Proper training leading up to a race or athletic event is extremely important for successful completion and prevention of unnecessary injuries. However, proper nutrition and hydration is as, if not more, important than the training leading up to a race. Athletes need to carefully plan pre-competition eating to prevent fatigue during events and to maintain optimal energy levels throughout.
Hydration Hydration is critical to performance as well as ensuring that illness or injury does not occur. Quite possibly the biggest factor which could negatively affect performance is dehydration. Losing as little as 1% body water can impair exercise performance by as much as 10%. (FYI: A loss of 1% body water is roughly the amount lost before you feel thirsty.) Properly hydrating yourself before and during a race can help prevent dehydration, prevent fatigue, and enable you to push yourself to successfully complete a race without the risk of injury. Here are tips for proper hydration:
Drink a minimum of 2-4 litres of water daily. Use an electrolyte replacement mix such as Endura in your water.
Pre-race: Consume 1/4 to 1/2 litre of water 2 hours prior to a race, then just a few gulps immediately before the race.
During a race: 1/2 cup (a few gulps) every 15 minutes.
Post-race: 1/2 litre for every pound of body weight lost or until your urine becomes light yellow or clear.
Avoid diuretics such as coffee and alcohol. If you do drink them, add an extra cup of water to your daily intake for each cup consumed.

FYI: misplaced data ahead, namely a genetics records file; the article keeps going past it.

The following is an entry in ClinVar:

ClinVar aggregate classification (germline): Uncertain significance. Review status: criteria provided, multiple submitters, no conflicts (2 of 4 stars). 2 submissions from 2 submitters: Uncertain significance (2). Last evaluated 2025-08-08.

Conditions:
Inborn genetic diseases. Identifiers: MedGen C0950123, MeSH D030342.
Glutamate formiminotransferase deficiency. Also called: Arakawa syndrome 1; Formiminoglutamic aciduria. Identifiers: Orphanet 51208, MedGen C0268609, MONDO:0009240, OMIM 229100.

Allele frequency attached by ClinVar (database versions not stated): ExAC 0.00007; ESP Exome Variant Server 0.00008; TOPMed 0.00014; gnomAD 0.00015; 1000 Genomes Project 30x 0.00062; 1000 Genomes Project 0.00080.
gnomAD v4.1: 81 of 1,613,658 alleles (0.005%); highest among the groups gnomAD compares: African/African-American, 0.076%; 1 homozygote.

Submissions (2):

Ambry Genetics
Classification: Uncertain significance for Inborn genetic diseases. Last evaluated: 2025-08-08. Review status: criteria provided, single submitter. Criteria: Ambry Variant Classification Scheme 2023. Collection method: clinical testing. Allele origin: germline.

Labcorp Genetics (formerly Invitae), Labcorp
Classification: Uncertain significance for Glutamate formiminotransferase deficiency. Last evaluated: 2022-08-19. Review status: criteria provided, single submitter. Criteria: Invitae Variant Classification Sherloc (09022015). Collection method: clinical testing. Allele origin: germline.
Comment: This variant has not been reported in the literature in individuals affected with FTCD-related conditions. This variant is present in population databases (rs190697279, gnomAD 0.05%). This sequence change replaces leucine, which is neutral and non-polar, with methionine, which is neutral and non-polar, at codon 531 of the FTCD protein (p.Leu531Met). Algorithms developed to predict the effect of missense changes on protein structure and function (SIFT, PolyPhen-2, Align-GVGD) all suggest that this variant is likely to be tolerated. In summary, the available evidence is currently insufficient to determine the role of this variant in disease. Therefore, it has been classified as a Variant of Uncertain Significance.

Sport drinks are a great way to replenish electrolyte loss through sweat which, when depleted, can also lead to fatigue, muscle weakness, cramping, and more serious illness. I encourage athletes to rehydrate with a high-quality electrolyte replacement formula such as Endura. Not only does it replenish electrolytes, but also contains carbohydrates, which can be used to sustain energy during a race or event. Fueling for Energy Despite their recent bad reputation, carbohydrates serve as the body’s primary high-energy fuel source for all activities. The most significant contributor to your endurance performance is the amount of pre-exercise glycogen stores, found in the muscles and liver. The more stored glycogen you have, the more endurance you’ll have. To ensure you have adequate levels, it’s important to consume good, complex carbohydrates. About 50% of your daily caloric intake should be comprised of carbohydrates. The best types of carbohydrates to consume prior to an event are low-glycemic, complex carbohydrates (i.e., legumes, whole grains, vegetables, and some fruits). These carbohydrates are slowly digested and absorbed, thus providing consistent glucose levels and reduce the chance of reactive hypoglycemia that is often experience when consuming high-sugar sports drinks. Complex carbohydrates should be present at every meal and snack throughout the day. “Carbo-Loading,” AKA Glycogen Storing Carbo-loading (e.g., large pasta feasts, etc.) the day before an event is common practice and can be effective for providing endurance performance. However, this type of strategy only becomes critical in endurance events that last more than 90 minutes such as marathons, triathlons, etc. For shorter distance events such as 1/2 marathons, 10 and 5k, it is more important to ‘carbo-replete’ regularly during training, post-workout. Simple sugars, or “high-glycemic” carbohydrates, are best consumed after a workout or activity when glycogen stores are low and the muscles are looking to refuel. Replacing glycogen is best done with simple sugars and is enhanced with protein such as whey. The insulin released into the bloodstream will help transport about 90% of the carbs and protein eaten post-exercise directly to the muscles for replenishment and recovery. For best results, I recommend drinking a post-workout shake within 45 minutes of exercising. Post-Workout Blender Drink Recipe 30g Protein Isolate (Rice or Whey) 1 Scoop Endura 1 Tablespoon Ginseng/Royal Jelly Extract 1 Tablespoon L-Glutamine Powder 1 Teaspoon of High-EPA Fish Oil 1/2 Cup of Your Choice of Berries or a Banana Water or Ice Pre-Competition Meals There is no “one-size-fits-all” diet that works for every athlete. One thing that does hold true is eating foods that your body can easily digest, leaving you free of uncomfortable symptoms during your event. In the last 24 hours leading up to a race, you want to avoid foods that slow gastric emptying, and that provide poor sources of energy. These foods include fast food, sugary snacks, and high-fat foods. It’s a good idea to avoid trying anything new or ‘strange’ prior to an event just in case in doesn’t go over so well! Solid meals consisting of complex carbohydrates and protein should be consumed no later than 2 hours before your start time. This will allow proper digestion and reduce an upset stomach and/or cramping during your race. Meal-replacement shakes containing carbohydrates and protein are more easily digested and may prevent digestive upset. With a liquid meal, timing is also less critical as it will empty your stomach much quicker, while still providing essential nutrients. Protein Another essential nutrient that should not be overlooked by endurance athletes is protein. Unfortunately, a common misconception among endurance athletes is that protein is only necessary for bodybuilders. This isn’t true. Protein not only serves as the building blocks for muscles and tissues, it is also necessary for building a strong immune system, stabilizing blood sugar levels, facilitates in energy production, increases storage of glycogen in the muscles and liver, aids in recovery and repair of muscles, etc. The average active person should consume 0.8-1.2 grams of quality protein per pound of body weight. This requirement can go up to 1.2-1.5 gram of protein per pound body weight in strenuous training. Too little quality protein leads to muscle weakness, poor strength and development, hormonal imbalances, low immunity, and fatigue – all of which can significantly impair performance. If you’re not doing so already, add a good quality protein powder to your daily food intake, such as in the post-workout shake above. Whether you’re a seasoned competitor or a weekend warrior, proper nutrition and hydration should be top priority. Fuel up on good quality food, hydrate, hydrate, hydrate, and I assure you your training will pay off.